Mookie Betts

Want to know toughest part of playing outfield? Let Mookie Betts explain

John Tomase
March 01, 2015 - 9:17 am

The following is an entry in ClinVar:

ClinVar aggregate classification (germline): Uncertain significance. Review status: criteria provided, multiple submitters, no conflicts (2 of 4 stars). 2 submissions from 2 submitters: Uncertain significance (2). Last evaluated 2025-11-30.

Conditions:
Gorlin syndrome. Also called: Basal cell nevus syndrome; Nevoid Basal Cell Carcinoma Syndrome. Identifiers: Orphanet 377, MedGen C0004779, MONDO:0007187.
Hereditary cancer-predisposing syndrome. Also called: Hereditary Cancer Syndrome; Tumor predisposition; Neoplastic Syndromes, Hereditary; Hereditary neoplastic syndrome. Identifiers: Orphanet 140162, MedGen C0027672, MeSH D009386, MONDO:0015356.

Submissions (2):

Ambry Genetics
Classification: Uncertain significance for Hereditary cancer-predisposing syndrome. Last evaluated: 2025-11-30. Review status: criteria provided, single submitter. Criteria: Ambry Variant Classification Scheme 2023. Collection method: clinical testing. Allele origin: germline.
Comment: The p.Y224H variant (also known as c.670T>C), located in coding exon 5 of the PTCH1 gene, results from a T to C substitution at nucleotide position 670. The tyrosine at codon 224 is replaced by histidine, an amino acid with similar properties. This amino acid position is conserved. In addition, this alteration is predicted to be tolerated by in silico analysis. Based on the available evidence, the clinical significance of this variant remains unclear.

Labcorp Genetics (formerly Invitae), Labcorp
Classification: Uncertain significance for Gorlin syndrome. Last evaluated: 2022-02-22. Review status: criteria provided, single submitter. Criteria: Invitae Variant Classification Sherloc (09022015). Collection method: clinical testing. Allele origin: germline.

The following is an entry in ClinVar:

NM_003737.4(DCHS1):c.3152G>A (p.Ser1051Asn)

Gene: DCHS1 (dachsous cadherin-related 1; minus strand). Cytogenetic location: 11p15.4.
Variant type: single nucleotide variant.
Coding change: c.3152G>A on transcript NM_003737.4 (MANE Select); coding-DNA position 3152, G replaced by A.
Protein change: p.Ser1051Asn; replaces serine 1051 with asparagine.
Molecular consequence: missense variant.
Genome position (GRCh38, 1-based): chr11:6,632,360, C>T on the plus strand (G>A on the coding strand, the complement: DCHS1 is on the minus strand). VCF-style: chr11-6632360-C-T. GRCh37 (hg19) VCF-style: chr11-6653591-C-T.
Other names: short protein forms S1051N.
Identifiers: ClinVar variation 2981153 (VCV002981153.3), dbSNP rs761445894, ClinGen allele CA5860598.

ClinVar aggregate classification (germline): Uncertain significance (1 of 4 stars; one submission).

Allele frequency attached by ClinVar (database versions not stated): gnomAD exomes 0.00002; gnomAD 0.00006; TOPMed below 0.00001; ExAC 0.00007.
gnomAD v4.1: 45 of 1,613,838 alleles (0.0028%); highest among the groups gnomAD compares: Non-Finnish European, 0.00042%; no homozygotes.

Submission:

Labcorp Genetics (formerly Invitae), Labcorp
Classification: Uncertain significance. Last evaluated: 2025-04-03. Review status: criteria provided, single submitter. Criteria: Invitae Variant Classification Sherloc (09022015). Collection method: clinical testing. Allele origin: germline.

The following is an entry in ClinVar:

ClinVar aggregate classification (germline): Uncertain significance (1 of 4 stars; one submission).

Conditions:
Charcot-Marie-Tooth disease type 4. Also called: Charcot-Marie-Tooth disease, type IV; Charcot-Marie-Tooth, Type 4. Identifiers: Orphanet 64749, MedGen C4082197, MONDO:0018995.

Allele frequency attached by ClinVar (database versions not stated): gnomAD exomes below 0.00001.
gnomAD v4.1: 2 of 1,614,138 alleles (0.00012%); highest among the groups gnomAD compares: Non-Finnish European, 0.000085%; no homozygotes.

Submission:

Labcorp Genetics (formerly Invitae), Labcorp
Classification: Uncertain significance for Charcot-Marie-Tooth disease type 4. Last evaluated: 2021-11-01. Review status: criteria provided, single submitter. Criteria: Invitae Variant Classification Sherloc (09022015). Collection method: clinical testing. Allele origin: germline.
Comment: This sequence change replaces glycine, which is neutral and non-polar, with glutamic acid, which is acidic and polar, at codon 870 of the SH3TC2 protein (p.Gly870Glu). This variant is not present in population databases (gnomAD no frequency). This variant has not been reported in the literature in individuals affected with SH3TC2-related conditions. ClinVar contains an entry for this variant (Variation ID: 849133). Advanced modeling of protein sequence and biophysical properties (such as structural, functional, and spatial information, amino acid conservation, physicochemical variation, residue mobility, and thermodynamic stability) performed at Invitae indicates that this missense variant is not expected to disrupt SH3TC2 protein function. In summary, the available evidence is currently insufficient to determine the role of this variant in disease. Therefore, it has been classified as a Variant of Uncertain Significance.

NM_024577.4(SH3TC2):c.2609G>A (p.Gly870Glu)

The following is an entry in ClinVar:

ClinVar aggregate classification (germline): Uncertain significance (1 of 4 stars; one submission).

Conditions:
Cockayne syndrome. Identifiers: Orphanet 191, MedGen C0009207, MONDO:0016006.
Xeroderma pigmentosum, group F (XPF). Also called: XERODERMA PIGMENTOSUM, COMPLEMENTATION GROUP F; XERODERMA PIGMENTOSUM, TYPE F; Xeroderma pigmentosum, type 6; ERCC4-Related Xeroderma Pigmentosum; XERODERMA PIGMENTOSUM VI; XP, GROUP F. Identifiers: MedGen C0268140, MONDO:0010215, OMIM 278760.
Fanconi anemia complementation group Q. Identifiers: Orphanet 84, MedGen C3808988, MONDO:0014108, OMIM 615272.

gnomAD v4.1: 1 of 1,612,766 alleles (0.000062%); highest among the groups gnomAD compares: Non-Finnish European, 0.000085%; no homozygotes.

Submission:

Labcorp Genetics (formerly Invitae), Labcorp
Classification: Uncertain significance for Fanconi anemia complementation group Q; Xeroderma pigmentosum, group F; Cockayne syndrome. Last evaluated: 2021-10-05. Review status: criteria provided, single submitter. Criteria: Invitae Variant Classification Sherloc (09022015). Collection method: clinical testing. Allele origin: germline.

FORT MYERS, Fla. -- Mookie Betts is finally starting to feel like an outfielder. Lost in the good feelings of his debut last season was the fact that he posted excellent offensive numbers while learning a new position. A second baseman for virtually his entire pro career, Betts basically moved to the outfield in the big leagues and learned literally on the fly. It was more of a challenge than the natural athlete expected. "I didn'€™t know it was going to be as hard as it was," he said. "I knew it would be a tough adjustment. Being at the big league level and everything, it gets kind of magnified. It was a bigger adjustment than I thought, but I feel like I'€™m taking strides." Until playing the outfield, Betts didn't realize how tricky it was to read the ball off the bat, factor in the pitch type, and then put his head down and run to the spot while trusting he had taken the right route. If all went properly, he'd arrive in time to make a catch. If he didn't the ball could be rolling around in the gap. "I didn'€™t realize how hard it was to learn those routes as far as different hitters and what the pitcher is doing and all those things," he said. "It'€™s a lot to take account for. It'€™s not just running and catching the ball." Betts has used BP to train himself to read the ball off the bat, but it's only useful to a point. His real training will come in game action. "[BP is] the best I can do," he said. "Just try to run down everything I can. That'€™s been working for me pretty well." It helps to have such a strong support system. Veteran Shane Victorino gives him advice, and Betts has also been able to consult with former Red Sox greats like Jim Rice and Dwight Evans. '€œIt'€™s huge, having a relationship with those guys, because they'€™ve been around for so long and they know so much about the game and being friends with them and not saying, oh, it'€™s Big Papi, oh, it'€™s Jim Rice," Betts said. "I think that'€™s huge, being able to talk to them, and they'€™re down to earth." Manager John Farrell saluted Betts' inquisitiveness. "The biggest thing that stands out is he feels comfortable in his own skin," Farrell said. "So he'€™s not afraid to make a mistake, not afraid to ask a question that might expose him. He'€™s asking those questions to improve and hopefully shorten down that natural timeline to be an established major league player. You do that in combination with your abilities and wanting to find out. If a mistake is made, make it be your only time and adjust from there." Betts knows he's in a battle for a spot on the team. He said his parents raised him not to be stressed, so whether he opens the season in the starting lineup, or on the bench, or in the minors, he'll be fine. "Just be myself," he said. "I may not be a starter. Maybe I will. That'€™s whatever they want to do, and what'€™s best for the team. I know that I can'€™t try to be anybody else but me."